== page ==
udev utilities work!

With reference to my previous post, yep, it works. There were some minor issues and I've sorted out most of them.

Puppy now has the 'udevtrigger' and 'udevsettle' utilities, from the udev version 114 package, that was compiled statically with T2 back when I build the original packages for the Puppy4 series. To clarify that this is not the full udev package, I have created a PET package named 'udev_cut-114-static' for Unleashed.

So, Puppy has become slightly "udevified". Actually, if we ever decided to, it would probably be quite easy to slot in the full udev package. Quite simply, 'udevd' would replace my 'pup_event_backend_d'. The main difficulty would be figuring out the udev rules to make udevd send appropriate messages to my 'pup_event_frontend_d' script.

It is also fast, and has loaded a couple of extra modules, that no previous Puppy has discovered. This is on top of the extra couple that 4.1alpha2 loads. For example, 4.1alpha2, which I'm running right now, loads 'wmi.ko', but the new system using 'udevtrigger' also loads 'acer_wmi.ko' (which wmi.ko is a dependency of). I think it has something to do with the LEDs on my laptop.

Posted on 16 Jun 2008, 22:25


Comments:

Posted on 17 Jun 2008, 6:58 by Viking Sailor
Same device naming
Berry,

One thing udev does is provide the same port naming across boots. That way a app that requires a certain physical port can be assured that it will be assigned to say ETH0. Does your implementation provide this feature?

Thanks,

Paul



Posted on 17 Jun 2008, 6:59 by Viking Sailor
Same device naming
Berry,

One thing udev does is provide the same port naming across boots. That way a app that requires a certain physical port can be assured that it will be assigned to say ETH0. Does your implementation provide this feature?

Thanks,

Paul



Posted on 17 Jun 2008, 11:08 by tempestuous
kernel config for wifi
I just posted some information regarding kernel configuration for wifi in the (older) "Advance notice: 2.6.25.6 kernel" Developer section, and wanted to make sure this information is seen.


Posted on 17 Jun 2008, 18:49 by Dougal
udev
I got Udev working in Puppy about a month ago, but there's a basic problem with it that I couldn't find a solution to: it loaded for me both rt2500usb and rt73usb -- and there's no way in the rules to specify a preference, like we do in a shell script.
(using udev would also require learning the scripting language used in the rules... to be able to solve some problems -- I had some using the rules from Debian.)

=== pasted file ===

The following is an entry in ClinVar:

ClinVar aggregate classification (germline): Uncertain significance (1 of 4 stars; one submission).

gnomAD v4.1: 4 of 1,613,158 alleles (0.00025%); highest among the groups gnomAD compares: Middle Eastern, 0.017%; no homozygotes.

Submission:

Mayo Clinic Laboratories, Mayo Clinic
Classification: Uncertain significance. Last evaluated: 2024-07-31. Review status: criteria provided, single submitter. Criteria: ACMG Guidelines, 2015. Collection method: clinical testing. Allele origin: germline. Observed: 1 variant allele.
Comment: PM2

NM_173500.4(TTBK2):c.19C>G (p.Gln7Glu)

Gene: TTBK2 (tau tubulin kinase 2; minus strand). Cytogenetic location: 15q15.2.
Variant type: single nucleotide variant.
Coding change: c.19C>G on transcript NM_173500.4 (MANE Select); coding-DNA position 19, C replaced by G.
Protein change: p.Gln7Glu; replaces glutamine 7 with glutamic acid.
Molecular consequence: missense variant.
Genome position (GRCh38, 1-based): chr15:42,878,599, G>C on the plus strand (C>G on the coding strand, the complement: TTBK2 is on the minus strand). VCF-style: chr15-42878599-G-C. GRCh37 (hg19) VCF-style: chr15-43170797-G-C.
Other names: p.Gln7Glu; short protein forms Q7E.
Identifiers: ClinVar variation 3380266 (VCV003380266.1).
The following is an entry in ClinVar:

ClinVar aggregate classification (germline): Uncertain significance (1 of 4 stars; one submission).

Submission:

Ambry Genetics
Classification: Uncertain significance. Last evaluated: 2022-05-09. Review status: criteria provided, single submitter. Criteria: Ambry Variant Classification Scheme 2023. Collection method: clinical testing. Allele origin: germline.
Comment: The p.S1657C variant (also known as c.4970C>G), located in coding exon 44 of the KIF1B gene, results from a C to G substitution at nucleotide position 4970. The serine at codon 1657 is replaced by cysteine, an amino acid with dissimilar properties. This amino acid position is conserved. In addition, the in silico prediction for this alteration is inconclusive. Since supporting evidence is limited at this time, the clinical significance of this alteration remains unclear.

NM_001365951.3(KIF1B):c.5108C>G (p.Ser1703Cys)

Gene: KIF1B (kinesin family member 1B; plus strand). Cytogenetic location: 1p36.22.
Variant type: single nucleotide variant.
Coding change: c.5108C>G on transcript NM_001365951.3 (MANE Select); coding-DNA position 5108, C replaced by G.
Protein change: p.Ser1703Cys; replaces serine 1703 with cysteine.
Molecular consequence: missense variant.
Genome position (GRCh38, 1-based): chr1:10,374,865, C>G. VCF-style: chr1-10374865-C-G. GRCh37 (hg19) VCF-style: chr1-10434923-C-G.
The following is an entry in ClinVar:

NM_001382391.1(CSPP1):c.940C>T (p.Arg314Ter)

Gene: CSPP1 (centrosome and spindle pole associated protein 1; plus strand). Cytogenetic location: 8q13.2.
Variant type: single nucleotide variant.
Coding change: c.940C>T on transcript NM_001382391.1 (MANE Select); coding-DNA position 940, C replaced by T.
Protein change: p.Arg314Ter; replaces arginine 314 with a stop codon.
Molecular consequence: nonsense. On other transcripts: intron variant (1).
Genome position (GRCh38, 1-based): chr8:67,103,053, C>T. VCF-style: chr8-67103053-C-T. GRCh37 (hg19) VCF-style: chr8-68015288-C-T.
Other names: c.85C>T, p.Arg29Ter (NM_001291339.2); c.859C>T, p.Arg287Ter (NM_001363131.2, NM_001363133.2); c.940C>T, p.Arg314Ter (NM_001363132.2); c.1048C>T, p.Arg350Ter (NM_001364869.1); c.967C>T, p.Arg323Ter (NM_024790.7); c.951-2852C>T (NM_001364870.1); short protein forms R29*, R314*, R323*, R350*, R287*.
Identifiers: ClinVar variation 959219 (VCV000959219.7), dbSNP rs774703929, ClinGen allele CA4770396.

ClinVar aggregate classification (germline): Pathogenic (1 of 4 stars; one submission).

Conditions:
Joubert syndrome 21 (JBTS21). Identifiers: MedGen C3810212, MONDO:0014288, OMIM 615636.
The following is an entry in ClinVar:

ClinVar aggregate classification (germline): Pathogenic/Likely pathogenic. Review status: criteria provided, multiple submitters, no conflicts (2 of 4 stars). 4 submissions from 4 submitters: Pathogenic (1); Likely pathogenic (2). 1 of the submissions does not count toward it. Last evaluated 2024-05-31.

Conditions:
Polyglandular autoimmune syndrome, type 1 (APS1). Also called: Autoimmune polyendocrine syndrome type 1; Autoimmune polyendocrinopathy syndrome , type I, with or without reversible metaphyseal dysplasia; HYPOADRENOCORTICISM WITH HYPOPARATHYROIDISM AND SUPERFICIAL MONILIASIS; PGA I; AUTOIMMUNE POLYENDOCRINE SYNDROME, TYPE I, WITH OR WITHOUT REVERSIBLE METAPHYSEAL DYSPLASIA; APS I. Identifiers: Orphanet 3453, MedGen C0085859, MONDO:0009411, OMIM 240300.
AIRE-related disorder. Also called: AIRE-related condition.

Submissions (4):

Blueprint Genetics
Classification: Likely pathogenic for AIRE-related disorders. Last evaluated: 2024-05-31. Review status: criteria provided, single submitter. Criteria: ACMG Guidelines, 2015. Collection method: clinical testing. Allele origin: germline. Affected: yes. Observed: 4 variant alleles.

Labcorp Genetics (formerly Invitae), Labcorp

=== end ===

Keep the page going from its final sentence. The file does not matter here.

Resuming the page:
Viking: you don't need udev for that, there are other, simpler, ways to rename interfaces (I think it is the ifplugd package that allows you to configure the networks to match a HW id to a interface name, then will automatically rename it at boot.).


Posted on 17 Jun 2008, 20:41 by coolpup
udev 124
Latest version released 11th June.
http://www.us.kernel.org/pub/linux/utils/kernel/hotplug/


Posted on 18 Jun 2008, 13:33 by BarryK
Re: rt2500usb and rt73usb
Dougal,
I simply incorporated all of our existing mechanisms, that is, the PCI_OVERRIDES, SKIPLIST and ADDLIST variables in /etc/rc.d/MODULESCONFIG.

In the latest incarnation that is using udevtrigger and pup_event_backend_d, the latter script reads MODULESCONFIG. It is no longer done in /etc/rc.d/rc.modules or rc.modules2, and as the pup_event_backend_d continues to run, those rules in MODULESCONFIG continue to work for hotplugging.


Posted on 18 Jun 2008, 13:37 by BarryK
Re: rt2500usb and rt73usb
And looking at how it all works theoretically, I think that if you simply blacklist either rt2500usb or rt73usb using the BootManager gui or directly edit MODULESCONFIG, then the other will still load. But I haven't confirmed that yet.


Posted on 18 Jun 2008, 16:59 by Dougal
Re: rt2500usb and rt73usb
Yes, I know you can blacklist them. What I meant is that using udevd, which works solely with the udev rules, seems like it could be problematic.
(what is normally done with multiple modules -- like e100 and eepro100 -- is that one is completely blacklsted, in the modprobe blacklist file [udev runs "modprobe -b" with the aliases], which is not good, since the devices those modules support don't all overlap...)

I'm also not sure it's worth using udevtrigger, since it takes a few seconds and gives you a list of ~1000 lines to parse through, which takes about ten times as long than just getting the aliases with "find" (yes, you also get other info, like devices to create, but Puppy still uses the static /dev, so it's not likely anything critical will be missing at boot time).
It might be worth running from somewhere like delayedrun, so it is all parsed in the background when no-one notices.

Using udevd to send the info to your script could be good, but that forces you to have to deal with the rules, to make them send you only relevant info...


Posted on 18 Jun 2008, 23:37 by BarryK
Re: udevtrigger
You can tell udevtrigger to narrow down the search, like this:
#udevtrigger --attr-match=modalias --attr-match=firmware

...that works well. However I have for now left it at just 'udevtrigger' as subjectively it seems very fast. Yeah, I know it spits out an awful lot of stuff. Fortunately that is done with compiled code so that come very fast, and my script ignores most of them.

Yes Puppy does have a static /dev, and currently pup_event_backend_d is ignoring all requests to create a devnode, except for block devices. So if someone has a lot of drives and partitions not covered by the static ones then they will get automatically generated.

After 4.1alpha3 comes out, there can be some speed testing, especially on old hardware, and tweaks applied if necessary.